Gauging Extremist Crime: Crunching the Numbers


The Pulse nightclub shooting in Orlando, the mass shooting at the Charleston AME church and the Boston Marathon bombing are three recent examples of violent attacks that have shocked the nation. While each was carried out by different assailants under different circumstances, they share a common thread: these events are among many others that are being tracked by the United States Extremist Crime Database, created by John Jay Professor Joshua Freilich.

Developed in collaboration with Steven Chermak, a professor at Michigan State University, Freilich’s work is currently funded through nearly $2.5 million in grants provided by the Office of University Programs at the Department of Homeland Security, and the National Institute of Justice. CUNY notes that the Extremist Crime Database tracks violent attacks, homicides, and financial crimes carried out by extremists inside the United States, with the aim of arming law enforcement with knowledge and best practices that may help prevent a future domestic terrorist attack.

Freilich, a member of the Department of Criminal Justice, focuses his tracking efforts primarily on two distinct groups: Islamic jihadists and extreme-right nationalists. “The way you come into the system is you have to commit either a violent crime or a financial crime and subscribe to an extremist belief system,” said Freilich. In the case of far-right extremism, he said, “We look for indicators that the individual was a far rightist themselves. It could be media reports that someone had a copy of Mein Kampf, maybe a swastika tattoo — something that connects the person to the movement. But we also look for indicators to see if the crime was ideologically motivated, to further the ideology.”

The database shows that since 1990, supporters of jihadist movement have committed 45 fatal events, while far right extremists committed 195 fatal events during the same time frame. In this context, an event means an attack such as a bombing, shooting, or other violent assault that resulted in at least one death. The 9/11 attack, for example, is considered four separate events: attacks on each of the Twin Towers and the Pentagon, and the hijacked plane that crashed in Pennsylvania. Some events tracked by the database, like the 1995 Oklahoma City bombing, resulted in multiple fatalities, while many others resulted in only one death. Far-rightists also committed more than 650 financial crimes during this time frame, while jihadists committed around 180 financial and material support crimes.

The database also tracks violent attacks perpetrated by environmental or animal rights extremists. While these represent a smaller percentage of attacks overall, and only a handful of homicides, eco-terrorists have committed 180 ideologically motivated arsons and bombings since 1995.

Initially, the data lead one to believe that far-right extremists are in fact more dangerous than jihadists because they are responsible for nearly four times as many events. But the data also show that attacks by jihadists have resulted in more overall deaths than those by right wing extremists.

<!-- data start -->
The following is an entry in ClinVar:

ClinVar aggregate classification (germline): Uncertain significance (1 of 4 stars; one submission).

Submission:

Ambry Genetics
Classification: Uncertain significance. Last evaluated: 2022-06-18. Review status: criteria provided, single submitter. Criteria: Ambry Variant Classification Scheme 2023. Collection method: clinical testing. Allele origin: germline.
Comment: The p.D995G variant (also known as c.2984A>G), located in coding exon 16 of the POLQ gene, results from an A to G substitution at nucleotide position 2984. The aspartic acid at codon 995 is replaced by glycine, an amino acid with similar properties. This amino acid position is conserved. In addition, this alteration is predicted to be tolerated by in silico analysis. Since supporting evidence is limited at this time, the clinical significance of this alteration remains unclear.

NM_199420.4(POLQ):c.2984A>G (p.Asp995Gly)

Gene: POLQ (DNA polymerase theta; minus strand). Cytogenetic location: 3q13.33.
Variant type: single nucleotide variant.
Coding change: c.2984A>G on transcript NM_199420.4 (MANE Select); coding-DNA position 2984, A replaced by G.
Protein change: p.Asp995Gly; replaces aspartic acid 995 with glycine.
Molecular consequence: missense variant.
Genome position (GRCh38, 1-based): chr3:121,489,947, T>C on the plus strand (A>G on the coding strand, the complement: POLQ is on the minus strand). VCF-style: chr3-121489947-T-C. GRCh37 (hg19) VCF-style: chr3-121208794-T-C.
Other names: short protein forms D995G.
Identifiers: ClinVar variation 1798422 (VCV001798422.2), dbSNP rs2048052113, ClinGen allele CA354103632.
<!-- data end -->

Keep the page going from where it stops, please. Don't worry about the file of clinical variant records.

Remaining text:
Over 40 percent of all fatal attacks carried out by right-wing extremists targeted racial minorities such as African Americans, Latinos, and Asians. Anti-government attacks represent the second largest share, with roughly 20 percent, with the remainder of attacks targeting other marginalized groups including the LBGT community, abortion rights advocates, homeless people, and religious minorities.  

In Freilich’s view, equally important to tracking completed fatal violent attacks by extremist groups is tracking attempts that were prevented by law enforcement. “We think the data could be very useful,” he said, “We can compare successful to unsuccessful attacks to identify what policies and interventions are useful to law enforcement, thus identifying best practices.”

In a new study, Freilich has examined deadly far-right attacks in the context of various preventive measures, interventions, and other terrorist attacks to examine the effect that prior attacks and laws passed to prevent such attacks may have on future events.

“We looked at 15 things,” Freilich said, “including the Patriot Act, Obama’s election in 2008, and the impact of certain al Qaeda attacks, among others.” What he found surprised him: The only measure that had any effect was the Patriot Act, which resulted in a decrease in violent events. Freilich chalks this up to relaxed privacy protections, and increased surveillance by the intelligence community and increased law enforcement resources, among other factors.

“The big takeaway is that a lot of the things that were done to influence or prevent violence had no effect,” he said.

Freilich recently co-authored an article for The New Republic in which he contextualized information from his database to shed light on the Pulse nightclub shooting.

— Read more in Joshua D. Freilich et al., “Was the Orlando Shooting a Hate Crime or Terrorist Act? The Answer Matters.” New Republic (15 June 2017)

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